Mental Wellbeing

We are products of social programming. Our societal circles dictate what is expected of us, and what constitutes right and wrong. We please with the intent to conform, for conformity offers us community.

When we are young, we have little ability to influence our way of thinking. As a grown up, we believe the way we think and how we organise ourselves constitutes our personality. The ghost of our accrued trauma remains invisible, and we live on autopilot for decades.

There comes a point when a spanner is thrown in the works, forcing us to question our ways. These catalytic moments stem from the most difficult times in our lives. They could be the death of a loved one, a relationship breakup, sudden illness, the loss of an opportunity we deeply craved for, or others of similar gravity. On occasion, they may even be inspired by envy. Such moments force us to question what works for our life, and what doesn’t. Are we indeed getting the most from our short time on the planet, or are we only engaging in a tick box exercise to please the anonymous face of society.

Tough moments have the energy to inspire resilience, institute change, and foster growth. They motivate us to re-invent, to arise, and to become the best versions of ourselves. Tough moments inspire us to observe that voice in our heads, and appreciate that the biggest battles we wage are the ones we fight in our mind, with our preconditioned selves.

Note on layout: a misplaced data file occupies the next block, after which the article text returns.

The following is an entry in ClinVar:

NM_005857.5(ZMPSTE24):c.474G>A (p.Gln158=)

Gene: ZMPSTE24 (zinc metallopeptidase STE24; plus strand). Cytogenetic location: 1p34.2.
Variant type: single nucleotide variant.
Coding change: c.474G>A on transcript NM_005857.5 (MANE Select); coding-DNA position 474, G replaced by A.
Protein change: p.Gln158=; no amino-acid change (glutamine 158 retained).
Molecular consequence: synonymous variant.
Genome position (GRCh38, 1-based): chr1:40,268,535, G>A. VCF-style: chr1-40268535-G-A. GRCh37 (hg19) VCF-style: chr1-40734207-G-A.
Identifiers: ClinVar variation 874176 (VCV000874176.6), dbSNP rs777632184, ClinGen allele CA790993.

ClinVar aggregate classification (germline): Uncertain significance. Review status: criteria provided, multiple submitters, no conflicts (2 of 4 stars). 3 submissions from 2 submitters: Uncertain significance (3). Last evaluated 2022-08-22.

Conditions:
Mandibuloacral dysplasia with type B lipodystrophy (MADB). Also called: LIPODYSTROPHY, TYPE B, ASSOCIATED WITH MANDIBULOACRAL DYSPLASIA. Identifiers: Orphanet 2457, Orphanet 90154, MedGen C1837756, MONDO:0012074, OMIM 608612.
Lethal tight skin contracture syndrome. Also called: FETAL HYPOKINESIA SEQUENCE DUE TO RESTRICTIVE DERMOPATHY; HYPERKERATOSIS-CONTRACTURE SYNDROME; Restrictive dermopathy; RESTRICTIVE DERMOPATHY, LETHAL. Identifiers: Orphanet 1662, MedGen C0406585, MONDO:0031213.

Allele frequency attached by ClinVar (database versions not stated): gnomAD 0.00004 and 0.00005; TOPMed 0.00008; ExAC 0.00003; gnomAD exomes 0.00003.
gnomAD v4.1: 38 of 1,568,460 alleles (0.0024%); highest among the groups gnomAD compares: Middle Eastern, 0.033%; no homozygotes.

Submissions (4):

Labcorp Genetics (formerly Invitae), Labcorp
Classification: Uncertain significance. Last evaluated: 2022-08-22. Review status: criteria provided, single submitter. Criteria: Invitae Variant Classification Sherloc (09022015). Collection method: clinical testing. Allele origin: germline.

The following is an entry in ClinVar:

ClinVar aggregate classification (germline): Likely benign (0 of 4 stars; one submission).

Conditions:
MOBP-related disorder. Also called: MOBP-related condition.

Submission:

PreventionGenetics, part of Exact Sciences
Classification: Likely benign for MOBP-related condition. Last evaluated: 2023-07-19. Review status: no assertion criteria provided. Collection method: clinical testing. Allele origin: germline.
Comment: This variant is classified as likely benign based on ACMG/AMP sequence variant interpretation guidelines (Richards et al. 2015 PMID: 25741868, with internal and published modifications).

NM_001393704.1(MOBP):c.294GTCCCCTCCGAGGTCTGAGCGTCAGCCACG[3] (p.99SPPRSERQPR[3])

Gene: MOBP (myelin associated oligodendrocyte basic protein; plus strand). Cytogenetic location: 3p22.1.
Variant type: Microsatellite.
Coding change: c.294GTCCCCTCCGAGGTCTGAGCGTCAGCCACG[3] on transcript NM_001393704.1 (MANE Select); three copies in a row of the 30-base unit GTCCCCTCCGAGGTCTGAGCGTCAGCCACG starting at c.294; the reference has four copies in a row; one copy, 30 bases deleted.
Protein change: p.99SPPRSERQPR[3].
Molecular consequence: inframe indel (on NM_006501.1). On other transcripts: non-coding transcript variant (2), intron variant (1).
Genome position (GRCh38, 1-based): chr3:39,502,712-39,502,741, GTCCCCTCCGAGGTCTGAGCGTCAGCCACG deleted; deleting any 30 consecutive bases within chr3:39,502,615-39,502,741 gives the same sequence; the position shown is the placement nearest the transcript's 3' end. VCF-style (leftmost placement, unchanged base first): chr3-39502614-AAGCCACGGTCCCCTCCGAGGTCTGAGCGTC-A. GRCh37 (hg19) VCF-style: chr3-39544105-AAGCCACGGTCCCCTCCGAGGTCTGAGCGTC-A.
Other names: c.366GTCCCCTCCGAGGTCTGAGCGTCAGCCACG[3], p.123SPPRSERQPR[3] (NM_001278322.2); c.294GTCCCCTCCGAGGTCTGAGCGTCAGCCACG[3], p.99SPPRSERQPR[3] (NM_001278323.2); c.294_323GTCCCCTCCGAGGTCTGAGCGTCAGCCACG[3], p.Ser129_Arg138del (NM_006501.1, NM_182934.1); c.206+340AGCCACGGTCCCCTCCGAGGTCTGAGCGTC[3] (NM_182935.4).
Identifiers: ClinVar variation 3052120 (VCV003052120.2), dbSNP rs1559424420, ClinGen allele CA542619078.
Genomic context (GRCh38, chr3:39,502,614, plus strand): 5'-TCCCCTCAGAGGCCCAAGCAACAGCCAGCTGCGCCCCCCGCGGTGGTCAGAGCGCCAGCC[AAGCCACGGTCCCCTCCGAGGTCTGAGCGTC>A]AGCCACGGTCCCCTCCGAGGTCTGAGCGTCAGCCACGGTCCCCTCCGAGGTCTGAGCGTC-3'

The personal development that comes from healing our emotional wounds, and from rectifying our pre-programmed habits, helps us live our futures with intent. It helps us live with compassion for ourselves. It helps us share love without condition.

Here is a selection of five books that helped me on my own personal growth journey. They helped me walk away from life’s depths of darkness, despair, and moral preconditioning, towards a place of gratitude, peace and inner contentment.

  1. Authentic Happiness - Martin Seligman
  2. Love Yourself Like Your Life Depends on It - Kamal Ravikant
  3. Waking the Tiger - Peter Levine
  4. Surrounded by Idiots: The Four Types of Human Behaviour - Thomas Erikson
  5. When the Body Says No: The Cost of Hidden Stress - Gabor Maté

The bottom line is this.

“I suppose in the end, the whole of life becomes an act of letting go” - as aptly said in the movie Life of Pi